Pollinator protection, urban agriculture, and food waste prevention


To engage students with urban agriculture to support environmental sustainability. Students will learn how to grow their own food and preserve excess food to prevent waste. Our second project focuses on supporting native bee populations and tracking healthy populations


The first project focused on building mason bee houses that can be dissembled, the cocoons will be harvested and treated for fungal infections, and parasitic wasps larva will be removed. We did this project because native bee populations have been decreasing due to urbanization, the use of pesticides, and the lack of pollen-producing wildflowers. In the spring, we will be putting the bee houses in all 4 quadrants of the city, all with different ages of development. We will also put out bee houses on a bee farm located east of us, on a farm north of us located beside mass agriculture, downtown, and one near a protected park in the city. In November, we will collect the houses and harvest the cocoons, then log the population of healthy bees vs infected bees in a spreadsheet. After we treat the cocoons, we will store the healthy bees for the winter in the fridge, then release them in spring to their original location, along with the houses.

The second project we tried was preserving. In my agriculture class and gardening club, we learn about food waste and security. The kids did projects on different types of preserving and the science behind preserving. My gardening club took it a step further and came after school to pickle carrots and beans. The week after, we made strawberry and raspberry jam. The kids loved learning about the process, and it was a great experience to see the kids work together to make something for everyone to share. When we were done, the kids asked to do it again and to try more recipes from the book we used. It was a great lesson for the kids to be able to preserve the food we or they grow in their garden.

The last project we did was starting seeds using the different methods of gardening we explored. The students in my agriculture courses designed their own experiments to test different variables that affect basil growth. Some kids tested different lights, others tested different types of soil, and others tested different types of nutrients. We also planted our aquaponic system with strawberries, kale, nasturtium, and tomatoes. We also tried dill, it grew but not in time for our pickles to be made.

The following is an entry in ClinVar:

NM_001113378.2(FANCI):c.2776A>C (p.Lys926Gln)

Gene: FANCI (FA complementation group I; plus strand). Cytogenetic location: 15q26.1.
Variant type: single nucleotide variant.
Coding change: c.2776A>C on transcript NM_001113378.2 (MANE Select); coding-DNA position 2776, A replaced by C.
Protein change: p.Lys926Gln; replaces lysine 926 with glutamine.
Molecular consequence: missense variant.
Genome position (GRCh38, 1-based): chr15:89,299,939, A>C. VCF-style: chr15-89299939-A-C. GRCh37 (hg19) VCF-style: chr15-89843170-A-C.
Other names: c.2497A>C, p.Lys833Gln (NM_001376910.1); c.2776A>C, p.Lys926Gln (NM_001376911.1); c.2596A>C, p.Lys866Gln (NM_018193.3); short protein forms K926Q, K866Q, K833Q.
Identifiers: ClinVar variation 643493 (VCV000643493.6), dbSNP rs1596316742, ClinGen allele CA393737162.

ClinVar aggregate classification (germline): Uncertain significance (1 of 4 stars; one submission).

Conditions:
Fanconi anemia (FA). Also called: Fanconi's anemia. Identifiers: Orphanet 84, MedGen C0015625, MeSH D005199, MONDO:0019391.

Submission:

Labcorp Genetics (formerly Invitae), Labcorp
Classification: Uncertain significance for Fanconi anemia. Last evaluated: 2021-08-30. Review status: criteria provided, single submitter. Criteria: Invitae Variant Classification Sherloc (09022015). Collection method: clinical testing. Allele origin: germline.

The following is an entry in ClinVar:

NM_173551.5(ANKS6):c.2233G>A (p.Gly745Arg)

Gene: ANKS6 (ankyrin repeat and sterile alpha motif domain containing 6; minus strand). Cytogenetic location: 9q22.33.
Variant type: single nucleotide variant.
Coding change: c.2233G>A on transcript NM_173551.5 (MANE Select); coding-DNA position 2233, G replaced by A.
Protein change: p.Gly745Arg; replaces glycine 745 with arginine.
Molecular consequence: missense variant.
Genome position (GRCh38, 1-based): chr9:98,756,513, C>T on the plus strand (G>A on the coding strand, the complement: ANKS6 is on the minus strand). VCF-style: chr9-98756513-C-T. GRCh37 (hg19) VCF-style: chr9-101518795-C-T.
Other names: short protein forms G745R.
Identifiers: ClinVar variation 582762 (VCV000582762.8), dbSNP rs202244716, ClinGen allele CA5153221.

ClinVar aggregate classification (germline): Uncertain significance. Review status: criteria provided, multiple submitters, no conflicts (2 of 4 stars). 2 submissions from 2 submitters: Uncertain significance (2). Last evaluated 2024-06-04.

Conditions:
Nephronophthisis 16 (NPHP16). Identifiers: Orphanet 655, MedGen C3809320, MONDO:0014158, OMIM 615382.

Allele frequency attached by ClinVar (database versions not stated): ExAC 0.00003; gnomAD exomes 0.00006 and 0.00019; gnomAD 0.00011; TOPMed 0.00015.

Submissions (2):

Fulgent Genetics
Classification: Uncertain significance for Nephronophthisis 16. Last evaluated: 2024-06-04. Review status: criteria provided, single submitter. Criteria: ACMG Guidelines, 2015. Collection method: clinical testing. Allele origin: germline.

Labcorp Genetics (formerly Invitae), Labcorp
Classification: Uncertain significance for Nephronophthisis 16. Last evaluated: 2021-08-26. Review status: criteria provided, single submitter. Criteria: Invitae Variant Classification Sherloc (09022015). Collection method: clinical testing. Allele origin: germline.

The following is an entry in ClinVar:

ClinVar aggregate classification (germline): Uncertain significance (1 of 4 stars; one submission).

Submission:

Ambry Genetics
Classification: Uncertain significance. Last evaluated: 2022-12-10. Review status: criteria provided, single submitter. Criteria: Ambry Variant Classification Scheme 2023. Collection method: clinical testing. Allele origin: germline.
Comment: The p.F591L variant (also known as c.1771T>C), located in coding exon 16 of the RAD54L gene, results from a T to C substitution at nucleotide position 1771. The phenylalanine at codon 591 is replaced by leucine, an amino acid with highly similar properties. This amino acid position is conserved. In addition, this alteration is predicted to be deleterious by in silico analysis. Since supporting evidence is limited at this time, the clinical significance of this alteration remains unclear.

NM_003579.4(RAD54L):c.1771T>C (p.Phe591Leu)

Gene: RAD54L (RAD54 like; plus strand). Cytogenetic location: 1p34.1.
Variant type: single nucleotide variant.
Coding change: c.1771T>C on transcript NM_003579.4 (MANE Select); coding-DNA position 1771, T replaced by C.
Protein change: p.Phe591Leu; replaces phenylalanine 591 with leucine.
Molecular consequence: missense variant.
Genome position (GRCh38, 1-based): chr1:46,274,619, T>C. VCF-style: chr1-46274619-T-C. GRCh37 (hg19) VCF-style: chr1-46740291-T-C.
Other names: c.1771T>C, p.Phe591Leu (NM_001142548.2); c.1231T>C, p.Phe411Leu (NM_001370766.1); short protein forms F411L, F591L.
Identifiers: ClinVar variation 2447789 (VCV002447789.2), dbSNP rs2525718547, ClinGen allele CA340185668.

The students made a homemade hydroponic system from an old fish tank. We tried planting lettuce and kale, but they did not grow as well as expected. We are going to try starting the seeds outside of the system next time to see if it works better. The kids at least had a great time building it. I tried to let the students lead the projects, even if it meant they might fail. We also used seeds for gardening using an Indigenous perspective. We started plants for three sisters gardening. We will plant those in our outdoor garden this week. We tried winter sowing, but with the lack of snow and rain, nothing has sprouted yet!

The grade 7’s started a variety of plants for the garden. They started broccoli, Brussels sprouts, ground cherries, and cucumbers.

Reflection & Celebration

Bee houses: This was difficult to complete in the classroom, so we had the grade 6’s help when they had CTF in the woodshop. The kids really loved using drills and painting the houses. We are excited to distribute the houses around the city and harvest them in November.

Preserving: The kids loved preserving. After we finished pickling the carrots and beans, the students flipped through the book finding new recipes that they wanted to try next year. They loved the community of processing food together and they enjoyed learning about the science behind pickling and making preserves.

Growing our own food: The kids really enjoyed being able to select what they wanted to put in the garden. We had a little hiccup with the hydroponics we built, it didn’t grow as much as we expected. Next year we will develop a new game plan and try again. The aquaponics worked great, we grew lots of different food like strawberries, kale, nasturtiums, and dill. Today we took the plants we started out to the garden. We mulched with hemp straw, hopefully, that will help retain some moister. The kids learned a lot this year, and many students are excited to join the gardening club and agriculture next year.

2. Zero Hunger
3. Good Health and Well-Being
4. Quality Education
10. Reduced Inequalities
11. Sustainable Cities and Communities
12. Responsible Consumption and Production
13. Climate Action
15. Life on Land
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